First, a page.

Roger Clemens has shut himself down for the rest of 2012, but he hasn’t completely given up on the dream of one day returning to the major leagues.
The 50-year-old right-hander will be in Kissimmee, Florida with the Astros next spring to fulfill his personal services contract and may be more than just a special instructor if his arm cooperates in workouts leading up to the opening of camp.
Via Zachary Levine of the Houston Chronicle:
“I might be going again here in February or something like that,” Clemens said Saturday. “I’ll be throwing. I don’t think it’s going to be competitive, but you guys know with me, I’m never going to shut the door on anything. Who knows what might happen.”
Clemens threw seven scoreless innings over two starts earlier this summer for the independent Sugar Land Skeeters. The seven-time Cy Young Award winner hasn’t pitched in the majors since the 2007 season.
LAS VEGAS — Farhan Zaidi left his job as the general manager of the Los Angeles Dodgers to become the president of baseball operations for the San Francisco Giants. While Dodgers president Andrew Friedman remains at the top of the baseball operations department, Zaidi’s departure has left the Dodgers without a general manager. It happens. It also happens that the Dodgers do not plan to replace Zaidi with a new general manager any time soon. They just said so last week.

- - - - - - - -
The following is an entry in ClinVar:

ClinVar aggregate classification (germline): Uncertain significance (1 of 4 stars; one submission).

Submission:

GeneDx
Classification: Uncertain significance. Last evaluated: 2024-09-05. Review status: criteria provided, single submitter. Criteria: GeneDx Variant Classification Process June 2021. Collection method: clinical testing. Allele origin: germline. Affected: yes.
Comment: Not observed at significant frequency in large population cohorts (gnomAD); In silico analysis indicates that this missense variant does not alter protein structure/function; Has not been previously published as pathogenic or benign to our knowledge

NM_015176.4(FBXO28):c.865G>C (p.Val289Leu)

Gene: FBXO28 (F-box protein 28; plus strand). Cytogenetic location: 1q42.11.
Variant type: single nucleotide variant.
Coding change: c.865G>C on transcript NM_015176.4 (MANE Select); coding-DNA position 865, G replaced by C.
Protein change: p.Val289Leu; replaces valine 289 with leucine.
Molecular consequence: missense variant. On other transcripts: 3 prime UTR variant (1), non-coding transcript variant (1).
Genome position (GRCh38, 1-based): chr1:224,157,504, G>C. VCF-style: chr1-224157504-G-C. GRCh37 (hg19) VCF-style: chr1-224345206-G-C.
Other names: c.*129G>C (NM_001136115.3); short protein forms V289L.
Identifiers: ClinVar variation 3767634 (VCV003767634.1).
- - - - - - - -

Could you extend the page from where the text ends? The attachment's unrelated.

They do, however, have an assistant general manager now. It’s Jeff Kingston, late of the Seattle Mariners, where he served as Jerry Dipoto’s assistant. Now he is an assistant with no one, nominally, to assist. Seems like some sort of dividing by zero error, philosophically speaking, but we’ll just assume it’ll sort itself out.
Two less cosmic takeaways from this: 1. Kingston is an analytics guy who has typically advised the wheeler-dealer — Dipoto — so it’s fairly safe to assume he’ll do that in Los Angeles too; and 2. that a team is happy to proceed without a general manager should tell you where general managers, well, in general, stand in this age of title inflation in baseball front offices.
I imagine that, after some time in the organization, Kingston will be named the actual general manager with no real change in his duties, further underscoring that, in this day and age, the title of GM is like the value of a Zimbabwean dollar.